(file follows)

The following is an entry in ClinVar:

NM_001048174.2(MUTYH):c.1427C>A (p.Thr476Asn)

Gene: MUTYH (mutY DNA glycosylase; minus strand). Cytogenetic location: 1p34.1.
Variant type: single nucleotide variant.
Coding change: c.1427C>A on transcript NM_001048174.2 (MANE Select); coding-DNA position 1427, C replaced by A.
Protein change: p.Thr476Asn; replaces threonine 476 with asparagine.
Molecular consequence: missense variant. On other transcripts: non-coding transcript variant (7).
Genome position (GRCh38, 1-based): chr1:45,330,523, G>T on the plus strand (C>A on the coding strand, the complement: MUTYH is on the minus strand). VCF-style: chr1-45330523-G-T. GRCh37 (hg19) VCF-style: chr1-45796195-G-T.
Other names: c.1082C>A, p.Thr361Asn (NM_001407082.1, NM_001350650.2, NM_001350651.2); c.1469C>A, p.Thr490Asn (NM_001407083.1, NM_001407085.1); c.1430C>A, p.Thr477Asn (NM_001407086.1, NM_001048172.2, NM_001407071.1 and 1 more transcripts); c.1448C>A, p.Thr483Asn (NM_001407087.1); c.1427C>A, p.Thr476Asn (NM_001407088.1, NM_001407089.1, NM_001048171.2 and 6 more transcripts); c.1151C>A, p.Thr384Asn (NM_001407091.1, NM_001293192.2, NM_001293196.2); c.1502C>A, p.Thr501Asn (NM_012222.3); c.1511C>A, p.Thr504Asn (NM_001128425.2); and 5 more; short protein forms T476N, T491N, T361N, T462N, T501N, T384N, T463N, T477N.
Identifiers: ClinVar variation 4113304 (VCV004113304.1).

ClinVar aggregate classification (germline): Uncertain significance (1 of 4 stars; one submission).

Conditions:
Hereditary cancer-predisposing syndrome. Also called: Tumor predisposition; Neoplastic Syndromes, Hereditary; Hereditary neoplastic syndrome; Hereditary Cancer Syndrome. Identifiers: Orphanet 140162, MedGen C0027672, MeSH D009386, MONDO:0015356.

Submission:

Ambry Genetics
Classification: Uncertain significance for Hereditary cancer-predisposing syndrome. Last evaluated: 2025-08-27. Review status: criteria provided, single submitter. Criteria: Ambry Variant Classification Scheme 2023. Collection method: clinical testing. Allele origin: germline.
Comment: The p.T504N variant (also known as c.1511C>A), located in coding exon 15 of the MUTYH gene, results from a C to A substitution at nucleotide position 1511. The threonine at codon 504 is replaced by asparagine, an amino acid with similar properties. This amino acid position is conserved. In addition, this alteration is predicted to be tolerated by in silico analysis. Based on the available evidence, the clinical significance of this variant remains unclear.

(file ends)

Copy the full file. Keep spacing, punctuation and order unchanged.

The following is an entry in ClinVar:

NM_001048174.2(MUTYH):c.1427C>A (p.Thr476Asn)

Gene: MUTYH (mutY DNA glycosylase; minus strand). Cytogenetic location: 1p34.1.
Variant type: single nucleotide variant.
Coding change: c.1427C>A on transcript NM_001048174.2 (MANE Select); coding-DNA position 1427, C replaced by A.
Protein change: p.Thr476Asn; replaces threonine 476 with asparagine.
Molecular consequence: missense variant. On other transcripts: non-coding transcript variant (7).
Genome position (GRCh38, 1-based): chr1:45,330,523, G>T on the plus strand (C>A on the coding strand, the complement: MUTYH is on the minus strand). VCF-style: chr1-45330523-G-T. GRCh37 (hg19) VCF-style: chr1-45796195-G-T.
Other names: c.1082C>A, p.Thr361Asn (NM_001407082.1, NM_001350650.2, NM_001350651.2); c.1469C>A, p.Thr490Asn (NM_001407083.1, NM_001407085.1); c.1430C>A, p.Thr477Asn (NM_001407086.1, NM_001048172.2, NM_001407071.1 and 1 more transcripts); c.1448C>A, p.Thr483Asn (NM_001407087.1); c.1427C>A, p.Thr476Asn (NM_001407088.1, NM_001407089.1, NM_001048171.2 and 6 more transcripts); c.1151C>A, p.Thr384Asn (NM_001407091.1, NM_001293192.2, NM_001293196.2); c.1502C>A, p.Thr501Asn (NM_012222.3); c.1511C>A, p.Thr504Asn (NM_001128425.2); and 5 more; short protein forms T476N, T491N, T361N, T462N, T501N, T384N, T463N, T477N.
Identifiers: ClinVar variation 4113304 (VCV004113304.1).

ClinVar aggregate classification (germline): Uncertain significance (1 of 4 stars; one submission).

Conditions:
Hereditary cancer-predisposing syndrome. Also called: Tumor predisposition; Neoplastic Syndromes, Hereditary; Hereditary neoplastic syndrome; Hereditary Cancer Syndrome. Identifiers: Orphanet 140162, MedGen C0027672, MeSH D009386, MONDO:0015356.

Submission:

Ambry Genetics
Classification: Uncertain significance for Hereditary cancer-predisposing syndrome. Last evaluated: 2025-08-27. Review status: criteria provided, single submitter. Criteria: Ambry Variant Classification Scheme 2023. Collection method: clinical testing. Allele origin: germline.
Comment: The p.T504N variant (also known as c.1511C>A), located in coding exon 15 of the MUTYH gene, results from a C to A substitution at nucleotide position 1511. The threonine at codon 504 is replaced by asparagine, an amino acid with similar properties. This amino acid position is conserved. In addition, this alteration is predicted to be tolerated by in silico analysis. Based on the available evidence, the clinical significance of this variant remains unclear.